Assessment of heat tolerance for post exertional heat stroke individuals

Daniel S. Moran, Yuval Heled, Lawrence Still, Arie Laor, Yair Shapiro

Research output: Contribution to journalArticlepeer-review


Background: The aim of this study was to evaluate the heat tolerance test, which was performed by individuals with high risk for heat injuries, for exposure duration and climatic conditions. Material/Methods: Nineteen young (19±1 yr) post heat stroke males performed 2 separate tolerance tests consisting of identical treadmill walking (5km·h-1, 2% grade) for 120 min during hot (40°C, 40% RH) and comfort (20°C, 50% RH) climate conditions. Physiological monitoring included rectal temperature (T re), heart rate (HR), skin temperature and sweat rate (m sw). Concomitantly, strain evaluation was assessed by the physiological strain index (PSI) and the cumulative heat strain index (CHSI). Results: 14 subjects were categorized as heat tolerant (HT) aud 5 subjects as heat intolerant (HI). The comfort tolerance test was found as irrelevant for heat intolerance assessment. PSI after 60 min (PSI60) was unable to predict PSI after 120 min (PSI120) whereas there was not a high enough correlation between CHSI60 and CHSI120. Conclusions: It was concluded that tolerance to heat must be tested during heat stress and the test duration cannot be shorter than 120 min.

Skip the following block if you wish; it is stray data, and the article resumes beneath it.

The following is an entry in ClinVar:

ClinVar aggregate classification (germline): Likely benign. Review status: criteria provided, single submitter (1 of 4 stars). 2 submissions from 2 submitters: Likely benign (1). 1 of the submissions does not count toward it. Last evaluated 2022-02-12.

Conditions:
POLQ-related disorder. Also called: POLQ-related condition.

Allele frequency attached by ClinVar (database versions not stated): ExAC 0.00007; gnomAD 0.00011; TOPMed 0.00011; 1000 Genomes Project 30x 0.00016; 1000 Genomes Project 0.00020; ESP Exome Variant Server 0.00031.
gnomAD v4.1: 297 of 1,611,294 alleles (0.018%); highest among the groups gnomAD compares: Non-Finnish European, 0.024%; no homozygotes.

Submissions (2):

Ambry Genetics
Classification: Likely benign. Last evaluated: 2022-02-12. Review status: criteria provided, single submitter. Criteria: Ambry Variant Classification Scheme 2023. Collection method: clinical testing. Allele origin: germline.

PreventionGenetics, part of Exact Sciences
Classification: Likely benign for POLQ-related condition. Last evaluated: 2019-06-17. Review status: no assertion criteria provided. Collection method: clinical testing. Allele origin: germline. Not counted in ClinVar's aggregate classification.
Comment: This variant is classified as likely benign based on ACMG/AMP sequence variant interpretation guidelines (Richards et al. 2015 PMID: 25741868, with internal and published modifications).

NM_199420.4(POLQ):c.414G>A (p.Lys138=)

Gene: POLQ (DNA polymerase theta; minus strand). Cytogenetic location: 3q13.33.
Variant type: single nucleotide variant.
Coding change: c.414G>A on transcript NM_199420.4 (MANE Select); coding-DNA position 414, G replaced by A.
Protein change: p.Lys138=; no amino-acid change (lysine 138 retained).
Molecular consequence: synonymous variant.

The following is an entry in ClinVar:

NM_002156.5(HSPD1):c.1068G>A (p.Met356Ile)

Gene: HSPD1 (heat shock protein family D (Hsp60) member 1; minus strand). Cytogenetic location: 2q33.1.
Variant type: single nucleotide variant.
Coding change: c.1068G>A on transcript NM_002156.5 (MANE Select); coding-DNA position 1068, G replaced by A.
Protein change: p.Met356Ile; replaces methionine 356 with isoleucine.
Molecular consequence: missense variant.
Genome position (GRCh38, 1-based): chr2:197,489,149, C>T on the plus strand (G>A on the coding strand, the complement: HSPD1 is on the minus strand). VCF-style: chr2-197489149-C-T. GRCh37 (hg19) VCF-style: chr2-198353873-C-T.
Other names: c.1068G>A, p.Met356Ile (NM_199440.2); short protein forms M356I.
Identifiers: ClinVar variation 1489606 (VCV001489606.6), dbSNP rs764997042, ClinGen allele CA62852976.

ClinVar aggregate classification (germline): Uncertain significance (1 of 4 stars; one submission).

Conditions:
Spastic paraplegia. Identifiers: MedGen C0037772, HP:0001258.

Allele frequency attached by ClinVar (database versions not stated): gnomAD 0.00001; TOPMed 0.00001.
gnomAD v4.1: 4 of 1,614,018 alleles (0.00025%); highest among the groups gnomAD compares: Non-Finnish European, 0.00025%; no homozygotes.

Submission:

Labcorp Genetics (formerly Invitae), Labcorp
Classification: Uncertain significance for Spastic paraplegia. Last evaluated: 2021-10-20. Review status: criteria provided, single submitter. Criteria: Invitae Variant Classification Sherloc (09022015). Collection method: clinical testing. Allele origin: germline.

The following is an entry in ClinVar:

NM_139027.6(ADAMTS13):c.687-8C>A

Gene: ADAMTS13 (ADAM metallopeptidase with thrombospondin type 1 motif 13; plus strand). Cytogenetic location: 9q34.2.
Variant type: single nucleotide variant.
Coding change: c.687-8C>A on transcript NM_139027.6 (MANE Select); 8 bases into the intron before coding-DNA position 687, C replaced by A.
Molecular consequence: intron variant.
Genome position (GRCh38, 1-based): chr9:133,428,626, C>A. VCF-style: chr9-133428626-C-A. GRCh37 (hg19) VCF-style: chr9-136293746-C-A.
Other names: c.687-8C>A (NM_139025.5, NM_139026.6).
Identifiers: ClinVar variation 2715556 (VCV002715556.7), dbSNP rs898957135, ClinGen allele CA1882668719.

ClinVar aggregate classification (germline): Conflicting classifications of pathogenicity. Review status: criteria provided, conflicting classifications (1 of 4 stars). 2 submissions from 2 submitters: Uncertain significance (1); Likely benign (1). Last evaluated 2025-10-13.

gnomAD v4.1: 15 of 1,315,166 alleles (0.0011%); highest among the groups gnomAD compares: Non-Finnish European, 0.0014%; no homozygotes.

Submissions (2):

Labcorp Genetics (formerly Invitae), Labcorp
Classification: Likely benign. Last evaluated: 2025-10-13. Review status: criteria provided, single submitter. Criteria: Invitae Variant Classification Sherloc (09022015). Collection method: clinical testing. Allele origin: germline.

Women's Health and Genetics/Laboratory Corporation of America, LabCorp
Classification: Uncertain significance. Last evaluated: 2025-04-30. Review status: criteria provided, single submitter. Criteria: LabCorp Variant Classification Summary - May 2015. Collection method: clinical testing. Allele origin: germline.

Original languageEnglish
Pages (from-to)CR252-CR257
JournalMedical Science Monitor
Issue number6
StatePublished - Jun 2004


  • Exercise
  • Heat intolerance
  • Hot climate
  • Rectal temperature
  • Strain index


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